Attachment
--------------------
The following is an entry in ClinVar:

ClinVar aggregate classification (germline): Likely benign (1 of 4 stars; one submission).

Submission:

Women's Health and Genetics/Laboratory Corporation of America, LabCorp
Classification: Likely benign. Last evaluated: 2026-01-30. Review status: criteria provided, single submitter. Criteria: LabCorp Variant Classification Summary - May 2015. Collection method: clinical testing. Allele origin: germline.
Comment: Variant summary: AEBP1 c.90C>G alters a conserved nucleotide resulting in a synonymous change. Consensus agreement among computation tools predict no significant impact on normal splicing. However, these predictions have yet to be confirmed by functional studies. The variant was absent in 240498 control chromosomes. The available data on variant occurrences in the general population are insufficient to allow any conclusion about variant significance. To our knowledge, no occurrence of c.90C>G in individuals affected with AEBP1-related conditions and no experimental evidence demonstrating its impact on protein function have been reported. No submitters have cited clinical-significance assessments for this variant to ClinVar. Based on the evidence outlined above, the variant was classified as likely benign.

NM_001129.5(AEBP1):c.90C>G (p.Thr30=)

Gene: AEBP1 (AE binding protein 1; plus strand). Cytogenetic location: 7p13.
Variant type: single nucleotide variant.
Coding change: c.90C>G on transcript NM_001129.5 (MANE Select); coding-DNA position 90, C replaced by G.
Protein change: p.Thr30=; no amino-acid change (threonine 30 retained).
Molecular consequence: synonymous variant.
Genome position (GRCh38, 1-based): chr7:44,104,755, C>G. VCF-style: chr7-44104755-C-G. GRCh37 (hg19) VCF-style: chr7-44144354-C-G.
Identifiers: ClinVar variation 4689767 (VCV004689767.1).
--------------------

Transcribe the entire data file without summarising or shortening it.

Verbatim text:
The following is an entry in ClinVar:

ClinVar aggregate classification (germline): Likely benign (1 of 4 stars; one submission).

Submission:

Women's Health and Genetics/Laboratory Corporation of America, LabCorp
Classification: Likely benign. Last evaluated: 2026-01-30. Review status: criteria provided, single submitter. Criteria: LabCorp Variant Classification Summary - May 2015. Collection method: clinical testing. Allele origin: germline.
Comment: Variant summary: AEBP1 c.90C>G alters a conserved nucleotide resulting in a synonymous change. Consensus agreement among computation tools predict no significant impact on normal splicing. However, these predictions have yet to be confirmed by functional studies. The variant was absent in 240498 control chromosomes. The available data on variant occurrences in the general population are insufficient to allow any conclusion about variant significance. To our knowledge, no occurrence of c.90C>G in individuals affected with AEBP1-related conditions and no experimental evidence demonstrating its impact on protein function have been reported. No submitters have cited clinical-significance assessments for this variant to ClinVar. Based on the evidence outlined above, the variant was classified as likely benign.

NM_001129.5(AEBP1):c.90C>G (p.Thr30=)

Gene: AEBP1 (AE binding protein 1; plus strand). Cytogenetic location: 7p13.
Variant type: single nucleotide variant.
Coding change: c.90C>G on transcript NM_001129.5 (MANE Select); coding-DNA position 90, C replaced by G.
Protein change: p.Thr30=; no amino-acid change (threonine 30 retained).
Molecular consequence: synonymous variant.
Genome position (GRCh38, 1-based): chr7:44,104,755, C>G. VCF-style: chr7-44104755-C-G. GRCh37 (hg19) VCF-style: chr7-44144354-C-G.
Identifiers: ClinVar variation 4689767 (VCV004689767.1).